20 August 2009 Edition
'Sinister' HSE plans to centralise medical card applications
And it says local democracy would be seriously compromised by the proposal, which would increase the volume of calls to local representatives while reducing their ability to intervene to protect their constituents against mistakes or ill-informed assessments.
IMPACT, whose members recently voted to take industrial action if the HSE forces the issue, says it is taking the unprecedented step of writing to every elected public representative in the country asking them to pledge their opposition to the proposed replacement of local services with a centralised applications system, which it says will:
- Make the application process harder, slower and less accessible to citizens
- Dramatically reduce the system’s responsiveness to citizens, GPs and local representatives
- Remove flexibility and safeguards from a system which now benefits from the local knowledge and assistance provided by health staff and others, and
- Depersonalise the process, forcing vulnerable and elderly citizens to depend on email, recorded telephone messages and other ‘faceless’ technologies.
The union points to the recent centralisation of medical card applications for the over-70s, which resulted in long delays, mistakes and poor response times leaving patients and doctors frustrated and confused. “The HSE now plans to extend these arrangements to all medical card applicants. This will be a bigger and much more complex task, which is bound to cause chaos and confusion for medical card applicants,” according to IMPACT official Gerry Dolan.
He said IMPACT and the staff concerned had repeatedly offered to discuss the development of a more standardised approach to processing applications. But he claimed the HSE’s current plans would simply distance medical card eligibility decisions from local health professionals while removing local support to applicants. “IMPACT offered to participate in a genuinely inclusive examination of real improvements and better efficiencies in the current locally-based system. We believe the HSE refused this offer because it has a more sinister agenda of saving money by making it harder and slower to obtain a medical card at a time when thousands more people are becoming eligible because of the recession,” he said.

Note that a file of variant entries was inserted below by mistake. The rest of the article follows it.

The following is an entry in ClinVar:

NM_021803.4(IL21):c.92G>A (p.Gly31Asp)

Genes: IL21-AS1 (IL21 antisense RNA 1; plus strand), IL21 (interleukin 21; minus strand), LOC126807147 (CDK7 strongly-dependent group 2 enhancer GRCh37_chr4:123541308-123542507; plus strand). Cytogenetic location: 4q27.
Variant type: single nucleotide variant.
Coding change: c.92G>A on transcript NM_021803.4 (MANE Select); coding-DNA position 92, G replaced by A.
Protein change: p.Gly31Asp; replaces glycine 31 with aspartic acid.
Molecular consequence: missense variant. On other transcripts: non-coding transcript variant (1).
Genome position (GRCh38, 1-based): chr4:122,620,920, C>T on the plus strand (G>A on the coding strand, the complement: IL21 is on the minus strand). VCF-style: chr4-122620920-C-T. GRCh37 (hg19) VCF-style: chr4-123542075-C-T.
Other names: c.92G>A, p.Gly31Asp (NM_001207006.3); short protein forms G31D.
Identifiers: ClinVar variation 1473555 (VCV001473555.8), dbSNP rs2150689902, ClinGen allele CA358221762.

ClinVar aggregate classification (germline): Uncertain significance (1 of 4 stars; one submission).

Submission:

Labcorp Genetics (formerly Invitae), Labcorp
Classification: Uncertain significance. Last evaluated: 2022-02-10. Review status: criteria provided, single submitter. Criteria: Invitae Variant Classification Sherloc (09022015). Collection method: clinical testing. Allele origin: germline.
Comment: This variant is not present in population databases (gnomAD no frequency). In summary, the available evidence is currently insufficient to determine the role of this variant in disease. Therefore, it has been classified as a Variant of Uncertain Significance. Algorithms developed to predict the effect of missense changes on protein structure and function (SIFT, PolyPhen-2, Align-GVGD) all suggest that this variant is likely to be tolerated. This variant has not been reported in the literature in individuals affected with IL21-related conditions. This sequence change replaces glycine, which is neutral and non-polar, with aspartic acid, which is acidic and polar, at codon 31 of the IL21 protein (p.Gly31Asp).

Members would resist if the HSE imposed its plan to replace the locally based service, in 32 offices across the country, with a centralised bureaucracy. “The proposed new system would remove the opportunity for input from medical card staff and other experts with local knowledge, like GPs, public health nurses and community welfare officers. Instead of dealing with a local health office, vulnerable and anxious citizens, who might need guidance on eligibility, access to services or completing forms, will have to deal with a central Dublin facility via email or telephone. This is a public service that is best rooted in the local community, with the benefit of local knowledge and expertise,” he said.
He said the earlier HSE decision to centralise new medical card applications for the over 70s, which account for just 5% of the total, had been a disaster for service users. “The service was overwhelmed with complaints about mistakes, delays and poor responses. For example, a 91 year old woman, who was entitled to a medical card, returned her card because of the threat of legal consequences on the application form, despite qualifying within the guidelines. Numerous cards have been cancelled and listed as ‘deceased’, even though the cardholders are still very much alive,” he said.